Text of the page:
"We make an algae soup," Savage said. "We heat it to about 300 degrees and keep the water at high enough pressure to keep it liquid as opposed to steam. We cook it for 30 minutes to an hour and we get a crude bio-oil."
The high temperature and pressure allows the algae to react with the water and break down. Not only does the native oil get released, but proteins and carbohydrates also decompose and add to the fuel yield.
"We're trying to do what nature does when it creates oil, but we don't want to wait millions of years," Savage said. "The hard part is taking the tar that comes out of the pressure cooker and turning it into something you could put in your car, changing the properties so it can flow more easily, and doing it in a way that's affordable."
Savage and his colleagues are taking a broad and deep look at this process. They are investigating ways to use catalysts to bump up the energy density of the resulting bio-oil, thin it into a flowing material and also clean it up by reducing its sulfur and nitrogen content.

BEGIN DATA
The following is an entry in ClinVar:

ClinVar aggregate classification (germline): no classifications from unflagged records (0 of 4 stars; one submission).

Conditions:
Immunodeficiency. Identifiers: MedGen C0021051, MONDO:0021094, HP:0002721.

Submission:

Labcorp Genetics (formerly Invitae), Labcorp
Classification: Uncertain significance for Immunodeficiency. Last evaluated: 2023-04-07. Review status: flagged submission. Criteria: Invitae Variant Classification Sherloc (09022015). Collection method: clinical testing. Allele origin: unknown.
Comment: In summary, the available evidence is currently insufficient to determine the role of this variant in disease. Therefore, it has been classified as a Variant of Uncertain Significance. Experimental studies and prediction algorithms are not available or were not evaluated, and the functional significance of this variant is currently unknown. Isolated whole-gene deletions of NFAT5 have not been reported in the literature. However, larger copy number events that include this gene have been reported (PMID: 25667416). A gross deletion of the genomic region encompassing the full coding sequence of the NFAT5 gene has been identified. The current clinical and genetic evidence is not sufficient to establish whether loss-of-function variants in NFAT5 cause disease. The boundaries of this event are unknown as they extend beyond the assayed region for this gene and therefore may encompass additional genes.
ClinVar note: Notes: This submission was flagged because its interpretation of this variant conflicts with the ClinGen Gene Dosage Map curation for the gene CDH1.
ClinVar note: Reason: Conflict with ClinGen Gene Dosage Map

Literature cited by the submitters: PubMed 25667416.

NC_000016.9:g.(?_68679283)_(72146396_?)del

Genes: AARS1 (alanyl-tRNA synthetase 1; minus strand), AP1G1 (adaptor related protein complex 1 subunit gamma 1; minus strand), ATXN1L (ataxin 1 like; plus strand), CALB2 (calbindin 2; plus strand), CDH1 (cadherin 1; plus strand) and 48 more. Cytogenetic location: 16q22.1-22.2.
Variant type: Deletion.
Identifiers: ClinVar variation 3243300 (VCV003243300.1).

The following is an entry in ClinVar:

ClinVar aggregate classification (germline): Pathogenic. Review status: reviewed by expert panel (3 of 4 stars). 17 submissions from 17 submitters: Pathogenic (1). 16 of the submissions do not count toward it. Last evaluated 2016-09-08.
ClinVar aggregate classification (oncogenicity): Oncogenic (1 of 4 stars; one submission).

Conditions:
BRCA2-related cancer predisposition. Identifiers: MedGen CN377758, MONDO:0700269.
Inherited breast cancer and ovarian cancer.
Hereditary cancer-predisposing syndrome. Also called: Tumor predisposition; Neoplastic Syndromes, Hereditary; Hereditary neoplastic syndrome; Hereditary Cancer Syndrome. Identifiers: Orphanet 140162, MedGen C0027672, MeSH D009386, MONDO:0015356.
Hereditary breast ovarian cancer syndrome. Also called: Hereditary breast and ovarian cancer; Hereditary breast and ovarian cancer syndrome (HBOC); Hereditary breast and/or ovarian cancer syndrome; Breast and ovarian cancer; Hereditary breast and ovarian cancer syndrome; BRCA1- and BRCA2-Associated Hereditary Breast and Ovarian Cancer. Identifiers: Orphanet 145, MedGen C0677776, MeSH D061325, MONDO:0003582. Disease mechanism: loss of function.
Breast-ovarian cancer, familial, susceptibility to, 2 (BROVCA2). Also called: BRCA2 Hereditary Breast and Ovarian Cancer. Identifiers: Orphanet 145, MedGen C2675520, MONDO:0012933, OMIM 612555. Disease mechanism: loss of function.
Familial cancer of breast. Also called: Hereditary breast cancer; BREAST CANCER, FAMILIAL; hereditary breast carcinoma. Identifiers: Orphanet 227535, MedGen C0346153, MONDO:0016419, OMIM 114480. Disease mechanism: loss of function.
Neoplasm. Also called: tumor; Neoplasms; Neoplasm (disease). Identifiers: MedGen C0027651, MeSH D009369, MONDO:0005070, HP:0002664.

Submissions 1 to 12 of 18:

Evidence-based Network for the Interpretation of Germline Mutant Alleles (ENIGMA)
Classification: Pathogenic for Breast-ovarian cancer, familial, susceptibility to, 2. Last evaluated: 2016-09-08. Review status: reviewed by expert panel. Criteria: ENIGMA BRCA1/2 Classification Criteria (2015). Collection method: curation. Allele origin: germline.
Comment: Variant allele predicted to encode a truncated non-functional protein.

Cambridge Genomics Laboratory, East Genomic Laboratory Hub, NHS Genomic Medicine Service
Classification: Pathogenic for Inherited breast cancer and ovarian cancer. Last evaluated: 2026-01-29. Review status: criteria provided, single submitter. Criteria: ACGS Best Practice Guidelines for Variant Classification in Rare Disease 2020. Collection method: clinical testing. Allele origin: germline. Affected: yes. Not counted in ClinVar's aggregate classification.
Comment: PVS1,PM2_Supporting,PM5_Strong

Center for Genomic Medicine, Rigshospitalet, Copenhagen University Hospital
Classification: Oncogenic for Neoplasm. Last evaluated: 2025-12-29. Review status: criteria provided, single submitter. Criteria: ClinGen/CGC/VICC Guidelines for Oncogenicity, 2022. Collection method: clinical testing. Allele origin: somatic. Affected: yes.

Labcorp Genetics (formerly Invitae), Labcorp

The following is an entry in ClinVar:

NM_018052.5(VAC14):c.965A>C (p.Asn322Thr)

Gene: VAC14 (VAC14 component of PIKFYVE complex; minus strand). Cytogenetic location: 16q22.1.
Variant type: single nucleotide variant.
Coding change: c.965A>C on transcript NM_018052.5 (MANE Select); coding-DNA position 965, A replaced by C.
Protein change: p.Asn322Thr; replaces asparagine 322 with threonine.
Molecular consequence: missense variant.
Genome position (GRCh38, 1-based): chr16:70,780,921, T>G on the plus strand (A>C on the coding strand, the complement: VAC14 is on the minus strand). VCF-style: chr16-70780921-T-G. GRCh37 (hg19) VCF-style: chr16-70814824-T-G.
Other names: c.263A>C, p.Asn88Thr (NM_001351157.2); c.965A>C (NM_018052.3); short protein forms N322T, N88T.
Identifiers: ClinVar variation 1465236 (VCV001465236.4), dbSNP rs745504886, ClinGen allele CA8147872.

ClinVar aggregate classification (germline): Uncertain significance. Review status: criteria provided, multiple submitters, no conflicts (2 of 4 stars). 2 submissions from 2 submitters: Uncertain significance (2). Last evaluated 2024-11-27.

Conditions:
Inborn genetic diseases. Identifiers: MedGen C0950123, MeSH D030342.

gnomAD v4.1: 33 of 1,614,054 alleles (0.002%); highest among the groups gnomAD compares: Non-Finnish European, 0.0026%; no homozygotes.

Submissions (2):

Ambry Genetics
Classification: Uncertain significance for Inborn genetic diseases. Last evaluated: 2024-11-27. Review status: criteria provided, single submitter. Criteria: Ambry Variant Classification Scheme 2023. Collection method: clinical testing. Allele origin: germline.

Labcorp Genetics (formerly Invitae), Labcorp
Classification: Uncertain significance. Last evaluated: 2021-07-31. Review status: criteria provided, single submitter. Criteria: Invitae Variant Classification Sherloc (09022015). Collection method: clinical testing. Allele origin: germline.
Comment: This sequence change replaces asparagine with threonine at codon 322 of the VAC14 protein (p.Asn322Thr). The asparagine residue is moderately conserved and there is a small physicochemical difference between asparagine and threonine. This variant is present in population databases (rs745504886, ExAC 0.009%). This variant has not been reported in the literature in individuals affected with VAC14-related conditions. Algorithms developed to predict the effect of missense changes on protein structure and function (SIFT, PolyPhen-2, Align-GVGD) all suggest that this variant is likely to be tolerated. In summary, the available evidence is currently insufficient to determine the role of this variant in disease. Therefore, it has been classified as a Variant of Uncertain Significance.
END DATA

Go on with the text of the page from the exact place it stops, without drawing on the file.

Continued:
Furthermore, they're examining the process from a life-cycle perspective, seeking to recycle waste products to grow new source material for future fuel batches. This doesn't have to be algae, Savage said. It could be any "wet biomass." They are working on growing in their experiments' waste products E. coli that they could potentially use along with algae.
|Contact: Nicole Casal Moore|
University of Michigan